Evaluating flood risk governance with geospatial technologies
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The concept of governance for flood resilience has gained traction in scholarship and practice over the last 15 years. Governance is distinct from government as it recognizes that flood risk management (FRM) is carried out by actors that transcend government and which include the private sector and civil society. Though there is a theoretical notion that effective FRM entails the involvement of a diverse set of actors and measures, there is a notable lack of studies on the development and evaluation of tools designed to foster greater integration between public and private actors to solve FRM problems of common concern. This dissertation primarily focuses on the Canadian context and the problem of residential properties that are high-risk and “uninsurable” for flood damages, and which are subject of current national public policy discourse. Current public policy discussions revolve around the relocation of these properties away from high-risk flood zones and establishing a public program for extending affordable flood insurance coverage to these higher risk properties. This dissertation focuses on an alternative strategy by evaluating the role that a public-private data-sharing partnership could play in reducing and managing the number of high-risk “uninsurable” properties. Through three interrelated studies, this dissertation demonstrates how, in the absence of a common approach to flood risk identification, insurers and municipalities have a conflicting understanding of which properties are at risk of flood. The lack of channels for information-exchange between municipalities and insurers are also prohibiting municipal officials from knowing why insurers classify a property as “high-risk”, while also posing difficulties for insurers to become aware of public flood risk mitigation investments happening across Canada. To foster collaboration between insurers and municipal officials for resolving the flood insurability problem, a data-sharing platform is proposed and evaluated via interviews with municipal officials and insurers. While this process of evaluation confirmed there is a “missing link” between municipalities and insurers, the proposed data platform faces many obstacles for its adoption and evidence gathered suggest it is unlikely to lead to greater availability and affordability of flood insurance products. Instead, findings support an appeal process that would establish a three-way communication line between insurers, government officials and individual homeowners who are experiencing issues finding affordable flood insurance coverage for their property. This process of appeal would (1) reveal the reasons why insurers classify a specific property as “high risk” of flood, (2) address modelling and technical limitations that may be influencing insurers’ risk classification such as the omission of flood protection infrastructure, (3) agree upon additional measures that could be implemented to reduce physical flood risk by either the homeowner and/or responsible government agencies that could further promote that flood insurance remains available and affordable to the homeowner. More broadly, this dissertation concludes that in a time of increasing economic losses from floods and climate risk uncertainties, a concerted multi-level government effort is necessary to collect data about flood protection infrastructure. This database can inform the process of appeal but it can also be used to raise awareness and provide confidence among civil society and the private sector about the effectiveness of public infrastructure investments in preventing flood damages. Finally, this dissertation presents novel approaches for evaluating flood risk governance that leverage geospatial data, methods and tools which could be replicated and tested in other international contexts.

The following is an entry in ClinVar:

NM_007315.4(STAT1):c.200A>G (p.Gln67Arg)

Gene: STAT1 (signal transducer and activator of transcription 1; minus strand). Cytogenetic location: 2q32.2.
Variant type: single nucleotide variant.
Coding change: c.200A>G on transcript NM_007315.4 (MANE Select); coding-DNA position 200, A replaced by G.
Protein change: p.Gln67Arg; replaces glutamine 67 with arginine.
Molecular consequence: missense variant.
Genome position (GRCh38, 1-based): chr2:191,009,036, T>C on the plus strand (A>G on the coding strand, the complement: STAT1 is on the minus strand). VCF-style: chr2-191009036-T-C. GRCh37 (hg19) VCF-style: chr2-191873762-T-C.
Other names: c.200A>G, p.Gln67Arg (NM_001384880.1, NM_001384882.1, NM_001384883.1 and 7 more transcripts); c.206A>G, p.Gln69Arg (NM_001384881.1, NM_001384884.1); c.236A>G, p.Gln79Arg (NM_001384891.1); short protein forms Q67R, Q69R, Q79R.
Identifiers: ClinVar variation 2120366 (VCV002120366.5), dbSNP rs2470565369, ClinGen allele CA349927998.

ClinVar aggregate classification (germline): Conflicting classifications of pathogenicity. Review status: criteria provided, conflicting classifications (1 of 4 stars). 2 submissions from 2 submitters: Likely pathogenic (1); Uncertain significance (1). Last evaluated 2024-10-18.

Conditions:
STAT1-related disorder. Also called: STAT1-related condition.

Cite this version of the work
Andrea Minano (2023). Evaluating flood risk governance with geospatial technologies. UWSpace. http://hdl.handle.net/10012/19388